But when I say that Jake grew into his body. I wasn’t kidding. The tall, gangly boy I remembered from high school was nowhere to be seen. The man standing in front of me was not only take-your-breath-away gorgeous but looked like he could easily lift a hundred boxes of heavy books with his massive biceps and still not break a sweat. It looked like he finally grew out his chestnut colored hair from the military cut his dad always forced on him when he was younger. Being the son of the police chief was something that Jake had hated, growing up, but he seemed to have accepted it, as shown by the badge on his hip.
“Of course I’m not the same person as I was when I was 18. Would you have seen me move back home?” I snapped as sweat dripped down my face and threatened to fall and sting my eyes.
The heat of Oklahoma never seemed to waver in July. Not only was the temperature hot, but the humidity was at 90% today. You got out of an air conditioned car and you were hit with a wall of wet fire.
“Maggie, my dear!” A voice hollered down the basement staircase.
“Yes mom! What is it?” I shouted back. Jake squinted and covered his ears at my response. In my family, we don’t merely walk to the other side of the house to have a regular conversation. This is what normal people in normal families do. Nope, in my family, we scream at the top of our lungs. Even if there isn’t a thing going on in the house, we scream. It’s just the way I was raised.
“I just made a fresh batch of sweet tea, would you like one? It is hot as a whore in church out there. I am afraid that you are going to overheat!” My mother continued screaming down the stairs.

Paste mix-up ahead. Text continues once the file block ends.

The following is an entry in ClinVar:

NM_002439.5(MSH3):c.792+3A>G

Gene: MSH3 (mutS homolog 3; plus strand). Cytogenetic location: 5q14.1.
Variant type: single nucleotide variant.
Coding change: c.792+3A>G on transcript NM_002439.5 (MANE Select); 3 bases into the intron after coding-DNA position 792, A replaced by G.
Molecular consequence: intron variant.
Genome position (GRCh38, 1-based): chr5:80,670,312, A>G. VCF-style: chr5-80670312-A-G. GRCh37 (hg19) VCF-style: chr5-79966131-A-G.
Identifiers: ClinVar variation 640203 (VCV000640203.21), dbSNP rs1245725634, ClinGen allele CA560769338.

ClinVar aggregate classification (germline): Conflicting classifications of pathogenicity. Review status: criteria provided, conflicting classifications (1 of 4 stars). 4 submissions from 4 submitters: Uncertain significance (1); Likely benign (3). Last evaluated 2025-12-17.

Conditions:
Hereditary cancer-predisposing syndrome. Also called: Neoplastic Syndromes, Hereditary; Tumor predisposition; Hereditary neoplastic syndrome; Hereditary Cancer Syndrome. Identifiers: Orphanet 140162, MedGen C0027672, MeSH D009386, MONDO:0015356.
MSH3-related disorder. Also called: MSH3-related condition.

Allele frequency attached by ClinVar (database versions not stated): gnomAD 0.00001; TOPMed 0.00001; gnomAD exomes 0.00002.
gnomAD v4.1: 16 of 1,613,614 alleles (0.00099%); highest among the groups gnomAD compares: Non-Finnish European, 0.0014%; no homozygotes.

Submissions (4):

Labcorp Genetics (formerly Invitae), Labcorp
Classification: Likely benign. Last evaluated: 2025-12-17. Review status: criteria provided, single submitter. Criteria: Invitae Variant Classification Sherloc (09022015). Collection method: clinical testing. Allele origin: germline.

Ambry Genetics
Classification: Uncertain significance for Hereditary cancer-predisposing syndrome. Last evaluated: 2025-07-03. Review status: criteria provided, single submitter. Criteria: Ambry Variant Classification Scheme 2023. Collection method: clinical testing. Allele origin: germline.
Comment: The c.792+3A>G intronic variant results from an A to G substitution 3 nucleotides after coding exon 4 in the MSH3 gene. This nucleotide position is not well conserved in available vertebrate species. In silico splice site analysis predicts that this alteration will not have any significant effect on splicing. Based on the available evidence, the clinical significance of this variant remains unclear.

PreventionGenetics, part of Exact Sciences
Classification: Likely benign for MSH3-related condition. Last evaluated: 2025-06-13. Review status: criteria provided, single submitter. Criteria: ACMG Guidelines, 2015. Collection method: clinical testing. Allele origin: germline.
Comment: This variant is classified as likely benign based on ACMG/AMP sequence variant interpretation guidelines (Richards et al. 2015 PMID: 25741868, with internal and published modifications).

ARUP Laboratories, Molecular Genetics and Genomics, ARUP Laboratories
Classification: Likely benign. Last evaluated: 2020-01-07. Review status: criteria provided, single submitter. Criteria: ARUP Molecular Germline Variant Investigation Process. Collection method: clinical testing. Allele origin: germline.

You see, my mom, Heather, was what you would call a special woman. She did not care about what others thought, spoke her mind, and cussed like a sailor. This to my dad was a redeeming quality, since it was exactly the opposite of himself. I guess the saying opposites attract really rungs true when it came to my parents.
Mom is loud and boisterous and has never met a stranger. Whereas my dad, Paul, was shy, rarely spoke out, and had the best sense of humor you could possibly imagine. I found my love of puns through him.
Walking to the end of the stairs, I could see my mom peeking out of the door at the top, “I’m good mom. I don’t need anything, thank you though!” I hollered up the stairs and shooed her away with my hand.
“Oh! You want me to leave?! Who’s down there with you? A boy!? Paul! Maggie has a boy in her room!” My mom shrieked into the living room, where I knew my dad was sitting in his recliner watching a sports ball game of some sort.
“I’ll come on down and see who is here!” My mom said as she waddled down the steep stairs into the apartment. “Oh! Jake! It’s so good to see you! Were you coming by to see me? I need my front yard mowed and our gutters need cleaning out!” My mom started digging through her pockets in her jeans shirt and jean shorts coming up with a wrinkled $20 bill.
“I’m sure this will cover both of those chores, now come on up for a nice cold glass of tea. If Maggie-Poo here wants to die of dehydration like a cowboy chasing a floozy mirage in the Sahara Desert that is her choice, but I want to make sure you don’t keel over while tending to the yard.” Mom said as she walked away and Jake trailed after her looking helpless.
I had a tiny urge to rescue him from my mom, but then I remembered what happened 10 years ago, and I decided that this was his punishment. My mom could make paint peel talking it to death. I love her, but you can only listen to the same story so many times before your eyes start to roll.
It was time to start unpacking. This was the beginning of a new chapter for me. I was going to meet with Victoria this evening to talk to her about my new job at the high school and what to expect. I needed to rinse off really quick, change into some shorts and a tank top, and head on over to the pub on Main Street.